Rep. Dave Brat gained notoriety for his win against incumbent representativeand then-House Majority Leader Eric Cantor in 2014, a victory considered one of “the biggest political upset[s] in recent memory.” Like many of his HFC colleagues, Brat has co-sponsored several pieces of anti-choice legislation, including the Pain-Capable Unborn Child Protection Act in 2015 and the Conscience Protection Act of 2016, which claimed to “protect” against “governmental discrimination against providers of health services” who refuse to provide abortion care. Brat’s voting record in Congress earned him a 100 percent rating from the National Right to Life Committee.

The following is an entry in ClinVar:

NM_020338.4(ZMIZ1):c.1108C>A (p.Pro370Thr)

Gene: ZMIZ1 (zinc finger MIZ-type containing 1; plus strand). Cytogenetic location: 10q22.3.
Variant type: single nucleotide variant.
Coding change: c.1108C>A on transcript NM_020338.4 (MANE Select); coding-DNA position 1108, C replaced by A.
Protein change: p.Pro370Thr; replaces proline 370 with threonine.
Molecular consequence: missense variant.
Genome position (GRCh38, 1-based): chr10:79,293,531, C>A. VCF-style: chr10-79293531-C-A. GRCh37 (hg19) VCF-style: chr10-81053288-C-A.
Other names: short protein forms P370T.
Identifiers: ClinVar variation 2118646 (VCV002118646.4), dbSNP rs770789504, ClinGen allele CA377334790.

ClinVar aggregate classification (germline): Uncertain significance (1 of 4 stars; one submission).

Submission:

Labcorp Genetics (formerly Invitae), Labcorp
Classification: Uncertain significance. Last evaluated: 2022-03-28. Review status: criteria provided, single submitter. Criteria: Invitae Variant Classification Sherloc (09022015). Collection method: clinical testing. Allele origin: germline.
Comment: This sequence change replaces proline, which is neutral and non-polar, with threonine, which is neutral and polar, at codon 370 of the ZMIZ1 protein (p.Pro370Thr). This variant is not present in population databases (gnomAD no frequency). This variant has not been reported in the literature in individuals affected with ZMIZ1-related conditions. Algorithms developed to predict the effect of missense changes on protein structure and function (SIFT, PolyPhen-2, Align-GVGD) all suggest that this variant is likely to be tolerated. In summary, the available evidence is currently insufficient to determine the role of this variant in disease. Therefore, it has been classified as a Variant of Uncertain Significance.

In April of this year, the Virginia representative signed on to a letter with Senator Ted Cruz (R-TX) and other anti-choice legislators, such as House Freedom Fund candidate Rep. Meadows expressing “serious concerns” about the Food and Drug Administration’s decision to update the label of abortion drug mifepristone to bring it in line with scientific research and evidence-based medicine. Though medication abortions are safe and result in complications in fewer than 0.4 percent of patients, the lawmakers nonetheless claimed that the regulation change could be dangerous, noting that the drug was originally approved during the Clinton administration and demanding a list of information about it.